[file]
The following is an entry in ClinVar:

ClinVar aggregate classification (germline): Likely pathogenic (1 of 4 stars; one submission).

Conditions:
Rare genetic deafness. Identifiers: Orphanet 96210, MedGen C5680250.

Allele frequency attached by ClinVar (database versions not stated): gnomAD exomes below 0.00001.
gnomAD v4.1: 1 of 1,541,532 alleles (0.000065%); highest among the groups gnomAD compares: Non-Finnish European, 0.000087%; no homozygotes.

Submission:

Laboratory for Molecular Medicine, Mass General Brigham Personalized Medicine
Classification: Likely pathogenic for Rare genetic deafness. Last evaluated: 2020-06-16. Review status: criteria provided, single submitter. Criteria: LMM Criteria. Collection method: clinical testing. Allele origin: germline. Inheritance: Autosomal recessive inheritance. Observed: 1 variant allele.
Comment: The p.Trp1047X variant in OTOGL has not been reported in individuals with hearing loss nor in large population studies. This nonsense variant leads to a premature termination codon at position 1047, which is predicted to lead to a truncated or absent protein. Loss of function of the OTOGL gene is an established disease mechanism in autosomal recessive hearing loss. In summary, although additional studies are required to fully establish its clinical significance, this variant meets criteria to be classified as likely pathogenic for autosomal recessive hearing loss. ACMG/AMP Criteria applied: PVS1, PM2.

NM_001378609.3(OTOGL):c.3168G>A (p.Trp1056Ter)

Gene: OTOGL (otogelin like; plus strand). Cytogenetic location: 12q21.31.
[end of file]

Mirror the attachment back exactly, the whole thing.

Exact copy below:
The following is an entry in ClinVar:

ClinVar aggregate classification (germline): Likely pathogenic (1 of 4 stars; one submission).

Conditions:
Rare genetic deafness. Identifiers: Orphanet 96210, MedGen C5680250.

Allele frequency attached by ClinVar (database versions not stated): gnomAD exomes below 0.00001.
gnomAD v4.1: 1 of 1,541,532 alleles (0.000065%); highest among the groups gnomAD compares: Non-Finnish European, 0.000087%; no homozygotes.

Submission:

Laboratory for Molecular Medicine, Mass General Brigham Personalized Medicine
Classification: Likely pathogenic for Rare genetic deafness. Last evaluated: 2020-06-16. Review status: criteria provided, single submitter. Criteria: LMM Criteria. Collection method: clinical testing. Allele origin: germline. Inheritance: Autosomal recessive inheritance. Observed: 1 variant allele.
Comment: The p.Trp1047X variant in OTOGL has not been reported in individuals with hearing loss nor in large population studies. This nonsense variant leads to a premature termination codon at position 1047, which is predicted to lead to a truncated or absent protein. Loss of function of the OTOGL gene is an established disease mechanism in autosomal recessive hearing loss. In summary, although additional studies are required to fully establish its clinical significance, this variant meets criteria to be classified as likely pathogenic for autosomal recessive hearing loss. ACMG/AMP Criteria applied: PVS1, PM2.

NM_001378609.3(OTOGL):c.3168G>A (p.Trp1056Ter)

Gene: OTOGL (otogelin like; plus strand). Cytogenetic location: 12q21.31.